Home > Tax Credits > Tax Repayment Claims

Tax Repayment Claims

By: J.A.J Aaronson - Updated: 2 Sep 2012 | comments*Discuss
 
Repayment Claims Claim Income Tax Inland

Death and taxes are, as the old adage has it, the only two certainties. However, many people can bitterly attest that this certainty does not extend to the accuracy of the Inland Revenue’s calculations.

Every year thousands of people are overcharged in tax, and a huge proportion do not make any claim or appeal as the system appears oblique and difficult to understand. In reality, however, it is far from impossible to appeal against an apparent overpayment of tax.

Keeping Track of Tax

If you are an employee who pays tax using the PAYE (Pay As You Earn) system, it is perfectly possible that you would never have looked at the amount of tax that you have paid. As it is automatically deducted from your wage, Income Tax and National Insurance Contributions (NICs) may not be noticed when you pay them.

While this obviously means the tax system involves considerably less work for you, it can also lead to individuals losing track of how much they have paid. As a result, it is important that you are aware of the basic income tax bands. These, along with the rates at which you should be paying NICs, are covered in more detail in articles elsewhere on this site.

Understanding Your Tax Code

Before you lodge an appeal, you should always acquaint yourself with your Tax Code. This will be visible on your pay slips, and generally consists of a letter and around three numbers. The meaning of the code is dependant on whether the letter comes before or after the numbers.

If the number comes first, this number represents one tenth of the amount that you can earn before paying tax. The letter modifies your code in one of several ways: the most common is ‘L’, meaning that you are entitled to the basic Personal Allowance.

If, however, your code begins with a ‘K’, the number that follows it will represent one tenth of the amount by which you exceeded your non-taxable allowance, and therefore of the amount that must be added in order that you pay the right sum in tax.

Getting the Right Form

Having looked at your tax code, if you are still concerned that you have paid too much tax, you should then lodge a repayment claim. This is not as hard as you might imagine. The first step is to either contact your Tax Office, or visit the DirectGov website, where you will be able to download the relevant forms. In most instances you will require form R38a.

In some circumstances, however, other forms should be used; if, for example, you are making a claim for repayment of taxes paid on investment income, you will require form R40.

If, on the other hand, you have ceased to work during the current tax year, are not expected to return during the same tax year, and are not claiming Jobseeker’s Allowance, you will require the P50 Tax Claim form. It is very important that you do not use this form if you are still working.

Form R38a, the most common of the options available, is a fairly simple two-page form. The first page is essentially a space for a cover letter, so you can outline the problem yourself. The second page is used for giving your bank details in order that the repayment can be made. As can be seen, you should not be put off by any apparent complexities in the repayment system.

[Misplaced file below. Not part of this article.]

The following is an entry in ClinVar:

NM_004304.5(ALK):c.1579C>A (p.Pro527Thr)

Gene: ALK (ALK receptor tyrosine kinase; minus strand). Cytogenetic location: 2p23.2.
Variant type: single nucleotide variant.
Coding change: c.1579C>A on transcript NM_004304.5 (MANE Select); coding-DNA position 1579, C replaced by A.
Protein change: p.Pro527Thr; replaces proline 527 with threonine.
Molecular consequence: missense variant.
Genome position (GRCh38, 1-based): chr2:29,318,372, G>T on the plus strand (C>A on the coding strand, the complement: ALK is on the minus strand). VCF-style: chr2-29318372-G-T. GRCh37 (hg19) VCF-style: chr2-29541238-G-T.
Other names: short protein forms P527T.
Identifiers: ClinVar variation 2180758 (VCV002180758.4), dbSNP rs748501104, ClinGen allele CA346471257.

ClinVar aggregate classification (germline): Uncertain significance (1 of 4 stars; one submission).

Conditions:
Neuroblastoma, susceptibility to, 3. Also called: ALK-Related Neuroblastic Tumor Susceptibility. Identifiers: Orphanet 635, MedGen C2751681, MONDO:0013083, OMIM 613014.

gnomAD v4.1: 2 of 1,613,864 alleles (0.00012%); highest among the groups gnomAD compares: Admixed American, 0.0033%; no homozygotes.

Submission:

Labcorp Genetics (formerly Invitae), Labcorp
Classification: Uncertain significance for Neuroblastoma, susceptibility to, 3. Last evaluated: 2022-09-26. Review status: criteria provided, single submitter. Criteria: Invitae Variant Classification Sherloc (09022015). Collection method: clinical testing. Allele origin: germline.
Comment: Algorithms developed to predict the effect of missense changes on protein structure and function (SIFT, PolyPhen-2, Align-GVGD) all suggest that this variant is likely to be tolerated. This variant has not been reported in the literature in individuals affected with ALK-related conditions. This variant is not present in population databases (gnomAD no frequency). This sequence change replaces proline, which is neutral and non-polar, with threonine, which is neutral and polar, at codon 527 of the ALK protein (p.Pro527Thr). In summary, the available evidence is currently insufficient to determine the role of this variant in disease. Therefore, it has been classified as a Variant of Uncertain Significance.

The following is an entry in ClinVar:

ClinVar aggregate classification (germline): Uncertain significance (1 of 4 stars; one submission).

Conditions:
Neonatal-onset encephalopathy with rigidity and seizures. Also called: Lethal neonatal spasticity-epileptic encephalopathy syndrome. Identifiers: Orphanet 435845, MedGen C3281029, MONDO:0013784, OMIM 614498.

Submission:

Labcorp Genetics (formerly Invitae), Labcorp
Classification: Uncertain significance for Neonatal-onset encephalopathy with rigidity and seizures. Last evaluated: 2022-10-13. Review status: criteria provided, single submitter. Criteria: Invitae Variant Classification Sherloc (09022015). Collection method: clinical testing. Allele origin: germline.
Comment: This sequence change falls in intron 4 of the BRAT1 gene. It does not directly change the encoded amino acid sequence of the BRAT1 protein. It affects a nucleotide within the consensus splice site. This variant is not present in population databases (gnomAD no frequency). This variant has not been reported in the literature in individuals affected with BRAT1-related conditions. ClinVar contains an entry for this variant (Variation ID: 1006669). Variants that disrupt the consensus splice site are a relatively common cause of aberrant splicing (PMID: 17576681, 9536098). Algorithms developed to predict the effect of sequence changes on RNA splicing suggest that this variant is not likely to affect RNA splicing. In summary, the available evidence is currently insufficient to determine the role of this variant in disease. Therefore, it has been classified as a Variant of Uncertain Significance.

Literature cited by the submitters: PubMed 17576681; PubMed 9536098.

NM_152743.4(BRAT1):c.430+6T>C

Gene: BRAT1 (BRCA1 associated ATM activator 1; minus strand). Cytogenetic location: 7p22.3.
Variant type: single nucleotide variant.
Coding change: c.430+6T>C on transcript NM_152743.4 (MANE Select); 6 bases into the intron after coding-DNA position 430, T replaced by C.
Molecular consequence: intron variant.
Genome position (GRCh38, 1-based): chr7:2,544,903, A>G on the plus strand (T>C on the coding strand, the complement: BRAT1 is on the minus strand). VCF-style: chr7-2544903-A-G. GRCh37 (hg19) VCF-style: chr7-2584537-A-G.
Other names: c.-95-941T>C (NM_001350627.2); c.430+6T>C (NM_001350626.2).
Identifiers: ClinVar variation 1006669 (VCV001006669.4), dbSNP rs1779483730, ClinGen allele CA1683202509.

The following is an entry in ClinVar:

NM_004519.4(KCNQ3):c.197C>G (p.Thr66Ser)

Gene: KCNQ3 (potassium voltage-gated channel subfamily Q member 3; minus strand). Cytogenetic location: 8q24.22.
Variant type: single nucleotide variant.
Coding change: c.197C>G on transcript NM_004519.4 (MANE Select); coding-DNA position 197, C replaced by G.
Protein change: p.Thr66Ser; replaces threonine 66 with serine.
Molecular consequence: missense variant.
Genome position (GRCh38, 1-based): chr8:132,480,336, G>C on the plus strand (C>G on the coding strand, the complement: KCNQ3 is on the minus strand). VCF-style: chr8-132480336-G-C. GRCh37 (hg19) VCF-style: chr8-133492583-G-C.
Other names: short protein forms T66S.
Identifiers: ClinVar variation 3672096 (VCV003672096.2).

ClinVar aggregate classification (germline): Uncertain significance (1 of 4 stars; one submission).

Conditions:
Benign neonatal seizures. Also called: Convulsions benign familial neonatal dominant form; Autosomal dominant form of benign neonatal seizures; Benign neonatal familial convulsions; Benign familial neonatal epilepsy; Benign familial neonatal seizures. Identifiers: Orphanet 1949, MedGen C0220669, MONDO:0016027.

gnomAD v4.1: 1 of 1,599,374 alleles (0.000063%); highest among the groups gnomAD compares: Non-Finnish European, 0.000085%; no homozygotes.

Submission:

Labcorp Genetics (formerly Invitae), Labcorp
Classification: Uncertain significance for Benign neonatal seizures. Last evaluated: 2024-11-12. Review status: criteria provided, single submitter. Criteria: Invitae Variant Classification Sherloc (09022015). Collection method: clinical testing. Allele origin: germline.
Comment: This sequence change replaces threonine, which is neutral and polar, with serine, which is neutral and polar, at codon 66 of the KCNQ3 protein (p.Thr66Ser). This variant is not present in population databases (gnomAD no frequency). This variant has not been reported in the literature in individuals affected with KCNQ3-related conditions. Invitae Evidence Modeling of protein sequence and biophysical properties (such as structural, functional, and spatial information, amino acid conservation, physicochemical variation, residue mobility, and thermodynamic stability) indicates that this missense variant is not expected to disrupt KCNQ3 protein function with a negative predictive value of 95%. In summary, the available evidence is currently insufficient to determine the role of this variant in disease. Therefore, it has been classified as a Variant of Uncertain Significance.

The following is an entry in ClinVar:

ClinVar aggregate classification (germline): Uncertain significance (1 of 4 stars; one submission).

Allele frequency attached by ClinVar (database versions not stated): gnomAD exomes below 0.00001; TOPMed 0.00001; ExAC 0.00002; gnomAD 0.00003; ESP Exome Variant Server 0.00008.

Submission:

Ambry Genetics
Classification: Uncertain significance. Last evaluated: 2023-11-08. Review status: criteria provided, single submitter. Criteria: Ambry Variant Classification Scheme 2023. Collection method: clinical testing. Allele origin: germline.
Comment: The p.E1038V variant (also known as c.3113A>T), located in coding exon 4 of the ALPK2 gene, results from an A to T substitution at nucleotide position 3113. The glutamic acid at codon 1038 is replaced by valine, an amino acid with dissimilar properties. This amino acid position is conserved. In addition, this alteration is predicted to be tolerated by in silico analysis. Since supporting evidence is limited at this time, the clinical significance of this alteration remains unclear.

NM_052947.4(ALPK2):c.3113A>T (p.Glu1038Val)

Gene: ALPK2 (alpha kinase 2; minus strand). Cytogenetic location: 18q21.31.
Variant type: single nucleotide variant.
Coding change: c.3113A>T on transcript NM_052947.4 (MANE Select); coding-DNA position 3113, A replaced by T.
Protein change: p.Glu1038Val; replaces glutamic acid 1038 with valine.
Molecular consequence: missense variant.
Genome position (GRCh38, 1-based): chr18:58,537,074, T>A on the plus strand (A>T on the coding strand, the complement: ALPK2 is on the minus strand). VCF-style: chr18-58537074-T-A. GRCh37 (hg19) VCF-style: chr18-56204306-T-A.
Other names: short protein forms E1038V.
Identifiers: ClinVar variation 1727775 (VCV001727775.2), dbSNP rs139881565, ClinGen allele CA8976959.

You might also like...
Share Your Story, Join the Discussion or Seek Advice..
The best advice is to contact the tax office and ask them when you can expect payment.
TheTaxGuide - 29-Jun-11 @ 11:12 AM
Hi, I applied for my tax rebate on line on 15th june 2011. It's showing repayment pending and it's been 9 working days. Should I contact the tax office or wait some more?
gg - 28-Jun-11 @ 10:19 AM
Share Your Story, Join the Discussion or Seek Advice...
Title:
(never shown)
Firstname:
(never shown)
Surname:
(never shown)
Email:
(never shown)
Nickname:
(shown)
Comment:
Validate:
Enter word:
Latest Comments
  • JellyBean
    Re: Are DVLA Car Tax Rates Fair?
    A one-litre Ford Fiesta petrol Ecoboost at the average 12,000 miles per annum, puts out exactly the same CO2 in 12 months as, for…
    18 October 2019
  • Cherral
    Re: How Will My Second Job Be Taxed?
    I am a director of my husband's company getting paid £1500 per month. I would like to have a casual 25hr job at 8.60 per…
    16 October 2019
  • Lazarus
    Re: How Will My Second Job Be Taxed?
    I have two part time jobs 1st job 18hrs a week at £8.21 2nd job 12hrs a week at £8.65 an hour, both paid monthly... Anybody…
    1 October 2019
  • leigh
    Re: How Will My Second Job Be Taxed?
    I have been looking for a cleaning job two hours on a morning and two on an evening. I'm on working tax credits. I have been…
    26 September 2019
  • Bev
    Re: What is My Tax Code?
    My tax code is 506L which I think is incorrect. how do I check this?
    26 September 2019
  • davel
    Re: Paying for Training Can I Claim Tax Allowance?
    I have just paid for my son to carry out his pilot training £38,000 plus I have kept him for the last 2…
    24 September 2019
  • mac
    Re: How Will My Second Job Be Taxed?
    Hello, I have 2 jobs - 1 full time (my main job) through an employer that pays me £80k a year, then I have another, which…
    9 September 2019
  • Chris
    Re: How Will My Second Job Be Taxed?
    I'm an apprentice earning £8,482 a year. I also have a second job, 5 hours a week, earning £2,000 a year. As both wages total…
    8 September 2019
  • Laura
    Re: How Will My Second Job Be Taxed?
    Good afternoon, I have two full time jobs one 25,272 per year and second 24,591£ how much tax I pay in one year? . Thank you .
    7 September 2019
  • Jan
    Re: Payment of Pensions
    I would like the frequency of my State Pension payments changed to weekly from four weekly. How do I do this?
    30 August 2019